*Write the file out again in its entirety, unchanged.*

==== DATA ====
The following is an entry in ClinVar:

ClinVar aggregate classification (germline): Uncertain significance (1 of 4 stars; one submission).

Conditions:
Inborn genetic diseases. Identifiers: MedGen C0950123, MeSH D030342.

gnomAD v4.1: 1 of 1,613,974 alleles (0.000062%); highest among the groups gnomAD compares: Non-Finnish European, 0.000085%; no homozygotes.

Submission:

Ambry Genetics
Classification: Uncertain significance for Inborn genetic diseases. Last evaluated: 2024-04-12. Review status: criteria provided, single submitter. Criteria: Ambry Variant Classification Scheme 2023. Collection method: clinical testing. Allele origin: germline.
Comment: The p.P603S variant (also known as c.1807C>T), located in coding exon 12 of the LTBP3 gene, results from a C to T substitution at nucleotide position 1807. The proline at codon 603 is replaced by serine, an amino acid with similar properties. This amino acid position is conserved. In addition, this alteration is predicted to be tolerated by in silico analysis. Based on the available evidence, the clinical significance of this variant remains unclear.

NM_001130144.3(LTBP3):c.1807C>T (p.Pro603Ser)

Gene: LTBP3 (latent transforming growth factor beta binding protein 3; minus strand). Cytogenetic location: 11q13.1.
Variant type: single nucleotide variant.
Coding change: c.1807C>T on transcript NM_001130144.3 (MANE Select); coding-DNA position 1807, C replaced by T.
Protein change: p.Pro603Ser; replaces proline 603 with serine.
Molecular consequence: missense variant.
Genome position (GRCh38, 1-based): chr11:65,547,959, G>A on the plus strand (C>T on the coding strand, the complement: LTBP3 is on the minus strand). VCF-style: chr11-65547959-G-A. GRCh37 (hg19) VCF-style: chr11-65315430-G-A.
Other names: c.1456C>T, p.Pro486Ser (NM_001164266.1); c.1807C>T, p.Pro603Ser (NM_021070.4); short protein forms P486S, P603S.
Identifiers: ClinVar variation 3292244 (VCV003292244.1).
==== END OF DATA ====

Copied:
The following is an entry in ClinVar:

ClinVar aggregate classification (germline): Uncertain significance (1 of 4 stars; one submission).

Conditions:
Inborn genetic diseases. Identifiers: MedGen C0950123, MeSH D030342.

gnomAD v4.1: 1 of 1,613,974 alleles (0.000062%); highest among the groups gnomAD compares: Non-Finnish European, 0.000085%; no homozygotes.

Submission:

Ambry Genetics
Classification: Uncertain significance for Inborn genetic diseases. Last evaluated: 2024-04-12. Review status: criteria provided, single submitter. Criteria: Ambry Variant Classification Scheme 2023. Collection method: clinical testing. Allele origin: germline.
Comment: The p.P603S variant (also known as c.1807C>T), located in coding exon 12 of the LTBP3 gene, results from a C to T substitution at nucleotide position 1807. The proline at codon 603 is replaced by serine, an amino acid with similar properties. This amino acid position is conserved. In addition, this alteration is predicted to be tolerated by in silico analysis. Based on the available evidence, the clinical significance of this variant remains unclear.

NM_001130144.3(LTBP3):c.1807C>T (p.Pro603Ser)

Gene: LTBP3 (latent transforming growth factor beta binding protein 3; minus strand). Cytogenetic location: 11q13.1.
Variant type: single nucleotide variant.
Coding change: c.1807C>T on transcript NM_001130144.3 (MANE Select); coding-DNA position 1807, C replaced by T.
Protein change: p.Pro603Ser; replaces proline 603 with serine.
Molecular consequence: missense variant.
Genome position (GRCh38, 1-based): chr11:65,547,959, G>A on the plus strand (C>T on the coding strand, the complement: LTBP3 is on the minus strand). VCF-style: chr11-65547959-G-A. GRCh37 (hg19) VCF-style: chr11-65315430-G-A.
Other names: c.1456C>T, p.Pro486Ser (NM_001164266.1); c.1807C>T, p.Pro603Ser (NM_021070.4); short protein forms P486S, P603S.
Identifiers: ClinVar variation 3292244 (VCV003292244.1).